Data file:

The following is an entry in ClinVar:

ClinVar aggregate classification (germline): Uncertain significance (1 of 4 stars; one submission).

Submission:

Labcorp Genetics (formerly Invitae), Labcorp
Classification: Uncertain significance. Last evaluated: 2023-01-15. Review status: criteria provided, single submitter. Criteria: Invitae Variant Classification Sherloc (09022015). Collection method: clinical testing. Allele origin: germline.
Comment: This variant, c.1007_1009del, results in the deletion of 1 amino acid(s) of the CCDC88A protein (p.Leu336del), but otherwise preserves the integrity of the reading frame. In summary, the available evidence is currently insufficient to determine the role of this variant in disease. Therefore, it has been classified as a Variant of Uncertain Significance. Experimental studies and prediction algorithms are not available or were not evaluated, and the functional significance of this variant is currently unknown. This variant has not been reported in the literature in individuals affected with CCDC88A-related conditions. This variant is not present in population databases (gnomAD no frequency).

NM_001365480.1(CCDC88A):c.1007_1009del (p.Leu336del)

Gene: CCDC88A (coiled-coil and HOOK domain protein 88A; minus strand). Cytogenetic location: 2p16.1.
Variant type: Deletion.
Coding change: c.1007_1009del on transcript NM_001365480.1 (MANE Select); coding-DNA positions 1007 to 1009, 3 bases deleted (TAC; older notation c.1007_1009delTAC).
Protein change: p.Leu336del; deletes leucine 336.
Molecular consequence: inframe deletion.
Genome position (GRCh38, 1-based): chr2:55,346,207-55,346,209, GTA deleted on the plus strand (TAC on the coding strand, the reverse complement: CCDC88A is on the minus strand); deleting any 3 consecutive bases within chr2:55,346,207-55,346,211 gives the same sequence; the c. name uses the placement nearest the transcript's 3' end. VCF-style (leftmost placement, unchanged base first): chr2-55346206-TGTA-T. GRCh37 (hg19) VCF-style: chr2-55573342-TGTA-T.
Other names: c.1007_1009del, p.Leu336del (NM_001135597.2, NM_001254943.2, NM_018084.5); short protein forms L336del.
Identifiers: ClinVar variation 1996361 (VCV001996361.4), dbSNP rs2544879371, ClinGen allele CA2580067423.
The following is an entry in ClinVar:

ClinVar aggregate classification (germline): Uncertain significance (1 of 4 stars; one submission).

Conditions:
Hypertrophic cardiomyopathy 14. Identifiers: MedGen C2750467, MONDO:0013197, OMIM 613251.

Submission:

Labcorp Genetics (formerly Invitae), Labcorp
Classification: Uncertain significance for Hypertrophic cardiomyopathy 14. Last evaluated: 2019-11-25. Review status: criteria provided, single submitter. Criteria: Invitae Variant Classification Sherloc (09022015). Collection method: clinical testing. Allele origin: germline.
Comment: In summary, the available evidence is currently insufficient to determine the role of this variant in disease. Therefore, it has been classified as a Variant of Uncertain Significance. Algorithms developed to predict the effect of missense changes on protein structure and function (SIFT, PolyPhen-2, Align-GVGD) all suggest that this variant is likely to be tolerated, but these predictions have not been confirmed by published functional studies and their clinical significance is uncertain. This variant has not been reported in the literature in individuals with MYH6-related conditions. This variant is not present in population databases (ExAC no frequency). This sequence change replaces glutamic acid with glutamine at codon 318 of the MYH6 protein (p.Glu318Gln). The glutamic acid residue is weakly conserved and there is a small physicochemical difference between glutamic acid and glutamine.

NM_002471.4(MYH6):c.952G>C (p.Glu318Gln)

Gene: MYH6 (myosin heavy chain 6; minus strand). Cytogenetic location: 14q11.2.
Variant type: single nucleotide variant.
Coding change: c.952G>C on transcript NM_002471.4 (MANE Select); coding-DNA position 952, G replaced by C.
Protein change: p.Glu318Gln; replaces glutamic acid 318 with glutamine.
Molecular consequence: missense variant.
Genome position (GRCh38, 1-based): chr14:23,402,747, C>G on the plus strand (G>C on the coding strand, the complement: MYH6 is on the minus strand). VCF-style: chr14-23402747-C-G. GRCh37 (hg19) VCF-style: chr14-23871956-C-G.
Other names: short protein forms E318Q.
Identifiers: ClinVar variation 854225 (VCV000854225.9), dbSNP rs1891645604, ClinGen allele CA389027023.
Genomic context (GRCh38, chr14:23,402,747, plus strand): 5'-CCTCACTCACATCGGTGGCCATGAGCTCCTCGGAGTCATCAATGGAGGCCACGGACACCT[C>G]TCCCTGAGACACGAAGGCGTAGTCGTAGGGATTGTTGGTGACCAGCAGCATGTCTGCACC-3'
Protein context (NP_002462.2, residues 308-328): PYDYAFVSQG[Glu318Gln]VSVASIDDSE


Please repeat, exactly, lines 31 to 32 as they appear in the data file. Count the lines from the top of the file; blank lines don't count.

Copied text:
Other names: short protein forms E318Q.
Identifiers: ClinVar variation 854225 (VCV000854225.9), dbSNP rs1891645604, ClinGen allele CA389027023.